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I confess I am not sure if the following question is appropriate for this S.E.. If not, simply let me know and I will remove it by myself.

As The American Mathematical Monthly may be viewed in some sense as an equivalent to The Mathematical Intelligencer, I would like to know which journals in existence also share the properties similar to those of The Mathematical Intelligencer. Specifically, I would like to know those similar to the journal under consideration in paper quality and the speed of reviewing papers.

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    $\begingroup$ I consider the Mathematical Intelligencer a magazine publication about mathematics, mathematicians, and the history and culture of mathematics, and not a "journal" in the sense of soliciting and reviewing research articles. From the Springer-Verlag website: "Note: The traditional Definition/Theorem/Proof style of research articles is not appropriate here, nor are articles aimed only at specialists." $\endgroup$
    – hardmath
    Feb 14, 2015 at 14:05
  • $\begingroup$ @hardmath: Thank you for the information. I call it a journal simply because I occasionally see nice "recreational mathematics" papers in its publications. Would you like to recommend few alike magazines? $\endgroup$
    – Yes
    Feb 14, 2015 at 14:06
  • $\begingroup$ I would like to ask similiar question. Are there soma magazines for amateurs interested in math e.g. someonenwha had a lot of contact with math on univesity? $\endgroup$ Feb 14, 2015 at 14:17
  • $\begingroup$ Try The Mathematical Gazette published by The Mathematical Association (UK). $\endgroup$ Feb 14, 2015 at 15:43
  • $\begingroup$ @TonyPiccolo: Thanks so much. Actually currently I have one article there, which unfortunately has been processed for almost one year... :) Please do not take my words as against your kindness; your comment is certainly valuable for many others. $\endgroup$
    – Yes
    Feb 14, 2015 at 15:47

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TL;DR: Go with the Monthly if you are very confident in the quality of your manuscript; go with Math Horizons if you do not mind taking a more informal tone and possible trimming down your exposition somewhat.


I feel compelled to answer this question mostly because of my own experience with the periodicals/magazines/journals in the MAA (which the American Mathematical Monthly is a part of). Hopefully my answer will prove useful to you and others.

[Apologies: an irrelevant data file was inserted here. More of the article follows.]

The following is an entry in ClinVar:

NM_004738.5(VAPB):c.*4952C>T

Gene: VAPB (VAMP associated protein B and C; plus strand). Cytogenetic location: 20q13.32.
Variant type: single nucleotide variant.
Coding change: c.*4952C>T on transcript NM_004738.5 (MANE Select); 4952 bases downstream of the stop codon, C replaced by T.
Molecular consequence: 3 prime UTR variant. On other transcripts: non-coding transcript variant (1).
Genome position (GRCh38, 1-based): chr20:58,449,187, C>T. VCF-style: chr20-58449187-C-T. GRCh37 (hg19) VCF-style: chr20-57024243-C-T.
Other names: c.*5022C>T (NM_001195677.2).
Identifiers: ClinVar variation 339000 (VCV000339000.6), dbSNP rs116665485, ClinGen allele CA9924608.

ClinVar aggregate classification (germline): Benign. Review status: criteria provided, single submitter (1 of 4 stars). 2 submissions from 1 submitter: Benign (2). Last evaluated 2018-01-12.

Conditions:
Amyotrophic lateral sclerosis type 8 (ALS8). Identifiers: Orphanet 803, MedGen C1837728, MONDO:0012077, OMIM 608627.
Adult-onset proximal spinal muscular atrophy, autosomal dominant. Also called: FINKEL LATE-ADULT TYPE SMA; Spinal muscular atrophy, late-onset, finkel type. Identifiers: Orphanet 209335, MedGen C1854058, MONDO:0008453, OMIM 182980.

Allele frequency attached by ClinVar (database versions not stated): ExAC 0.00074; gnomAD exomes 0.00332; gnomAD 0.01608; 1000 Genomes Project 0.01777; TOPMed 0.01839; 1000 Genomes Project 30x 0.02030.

You wrote the following in a comment:

Thanks so much. Actually currently I have one article there [Mathematical Gazette], which unfortunately has been processed for almost one year.

I understand this frustration well--I submitted a manuscript to the College Mathematics Journal (another MAA periodical) in November of 2013. It is still being processed. [~ 1.5 years later] What the hell kind of unprofessionalism is that? My article was not even lengthy (9 pages), was perfectly formatted (used their $\rm\LaTeX$ article tample), etc. I finally decided to write the editor. I got this response months later (no joke). Just for some context, the MAA is a very professional publication with the following core periodicals:

The above are listed in terms of what I would consider are the prestige and difficulty of getting your manuscript accepted. The targeted audience is different for each one though. It is very difficult to get a paper accepted into the Monthly sometimes simply because of the sheer volume of submissions the MAA gets. At least their issues are current (if you click the link above, you will see their publications are up to date). Both the Mathematics Magazine and College Mathematics Journal seem to have a huge backlog of unprocessed manuscripts. If you click the links for both of those periodicals, you will see that no content for 2015 has even been listed. That's surprisingly unprofessional, in my opinion, for an organization as professional as the MAA.

All hope is not lost though! While Math Horizons is certainly not on the level of the three other periodicals listed, it would still be a very good publication, but you would have to keep your readership in mind. Articles for Math Horizons are typically somewhat informal but very high quality--it's a fairly delicate balance to strike. The great thing is that the editor (the current editor is David Richeson) will get back to you in a reasonably prompt fashion and, assuming your article is accepted, you can expect it to go to print fairly quickly. I have had two articles published in Math Horizons, and I would say my experience overall has been quite positive. However, I would never recommend Mathematics Magazine or The College Mathematics Journal. It's like throwing your manuscript into a black hole, as it seems you have felt with the Mathematical Gazette. If your manuscript is very high quality and you do not want to take an informal tone, then the Monthly may be a good choice, but you cannot bank on your article being accepted. On the other hand, Math Horizons may not carry quite as much prestige, but it would still be a very high quality publication--acceptance is still not guaranteed though, of course, as Math Horizons is a very popular periodical for readers of all math levels, and the volume of submissions is enormous.

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